For "Secret in Their Eyes," Chiwetel Ejiofor teams up with Nicole Kidman and Julia Roberts — and takes on a unique acting challenge: playing the same character during two distinct periods of his life 13 years apart. And while a little gray in the temples helps, Ejiofor found some unique ways to distinguish the two versions of himself.
What was it about this character that really interested you?
I liked the idea of dealing with this character in two different time periods, thereby being able to reflect and engage with the obsessional qualities that he has. I'm sure it's a part of his character anyway, but these circumstances that he's in kind of highlight his propensity to become obsessed. It becomes a very interesting story about this guy's psychology, the demons at play within him. I was really excited about exploring all of those things.
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That gap between the two periods is interesting. Did you do any work for yourself as far as what his life was like in between?
Yeah, I mean, building a sort of background for him and what his life was — his romantic life and his professional life — and just sort of filling in the gaps of that was really helpful. But the main event for him is that there's like a sound that he can't get rid of. I thought of it as almost literal, almost kind of something a ringing sound that he could never escape. He has the knowledge that the only way he'll ever get past or get through it is by finding the guy who did the thing. So the main thing for him in that time is that he cannot break free of this obsession, this need.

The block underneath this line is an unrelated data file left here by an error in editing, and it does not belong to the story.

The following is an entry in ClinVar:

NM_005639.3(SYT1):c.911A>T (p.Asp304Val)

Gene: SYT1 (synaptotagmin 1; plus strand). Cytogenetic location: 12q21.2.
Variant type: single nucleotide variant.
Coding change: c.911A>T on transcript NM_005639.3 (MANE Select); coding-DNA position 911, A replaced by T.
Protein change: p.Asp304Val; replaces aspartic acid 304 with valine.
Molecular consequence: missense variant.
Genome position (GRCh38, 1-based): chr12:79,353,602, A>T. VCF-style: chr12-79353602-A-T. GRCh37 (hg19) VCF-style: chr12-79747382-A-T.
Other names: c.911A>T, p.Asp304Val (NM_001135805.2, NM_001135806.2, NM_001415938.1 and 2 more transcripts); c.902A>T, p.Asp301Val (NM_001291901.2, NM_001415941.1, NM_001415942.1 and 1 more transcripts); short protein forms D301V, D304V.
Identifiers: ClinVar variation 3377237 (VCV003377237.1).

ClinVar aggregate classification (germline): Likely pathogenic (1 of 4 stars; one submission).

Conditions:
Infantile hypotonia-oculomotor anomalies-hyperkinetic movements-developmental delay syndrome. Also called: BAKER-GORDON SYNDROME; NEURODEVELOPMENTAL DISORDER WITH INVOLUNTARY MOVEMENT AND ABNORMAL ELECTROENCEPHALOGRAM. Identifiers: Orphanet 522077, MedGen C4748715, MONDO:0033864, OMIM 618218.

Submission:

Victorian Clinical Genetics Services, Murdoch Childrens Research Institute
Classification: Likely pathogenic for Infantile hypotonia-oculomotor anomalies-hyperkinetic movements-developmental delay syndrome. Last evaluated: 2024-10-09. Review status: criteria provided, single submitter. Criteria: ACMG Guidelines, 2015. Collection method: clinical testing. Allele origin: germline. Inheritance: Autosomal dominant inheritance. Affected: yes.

If you're imagining an actual ringing in your ears, does that drive you crazy by the end of the shoot?
(laughs) Yeah, I mean if it were to really manifest. But you know, yeah, it's obviously metaphorical but there's definitely a sense of that with him. And that's why I think when he starts to confront the guy, it just takes on its own quality.
Did you watch the original Argentinean film?
No, I didn't. I didn't see it beforehand. I've seen it since. I felt like it was going to be interesting to me to be able to take a look at it afterward. What I always suspected was that the films would be very different because an American version of an Argentinean film, I think, just sort of culturally comes from a different place and would therefore go down a totally different avenue. And I think that's true of the film, that they become kind of cousins in a way. They're not directly related. They follow some of the same narrative principles, but the characters exist in totally different universes.
Can you pinpoint a cultural difference between an American and Argentinean version of a story?
In a sense, in the Argentinean version, there's something quite delicate and tender in the center of it that is slightly different from the Americanized version of the film, which is quite muscular, you know? And has a slightly different feel to it. It's quite different. I think both things work, but I don't think they could be overlapped. I don't think you could make an American version of the film that could sustain that kind of tenderness.
This seems like the kind of adult drama people lament that don't get made anymore.
That was one of the good things about doing this — it seemed like the kind of film that you don't really see that much of anymore, and I miss these kinds of movies. (laughs) I was really happy to be engaged in something like this, that had that kind of psychological edge to it and the dramatic edge to it and was a properly engaging thriller. Hopefully it's something that can recur. These movies used to be made for quite a lot of money, and I don't think that will happen again, but I feel like they can still get out there and find an audience.
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On a purely cosmetic note, how do you differentiate your character 13 years apart?
Hopefully that does come through. (laughs) It certainly was attempted. But it's not a time period where there's a massive difference. If I think of myself 13 years ago, I think I would look a little different but — I hope — not significantly. You're sort of relying on the nature of how he has been thinking and whether that is physically manifested — the nature of this obsession and how it has burdened him and weighed down on him is what has made him older. He's kind of grown up with that. I mean, I can see it. I don't know if anybody else can. (laughs)
Follow Ned Ehrbar on Twitter:@nedrick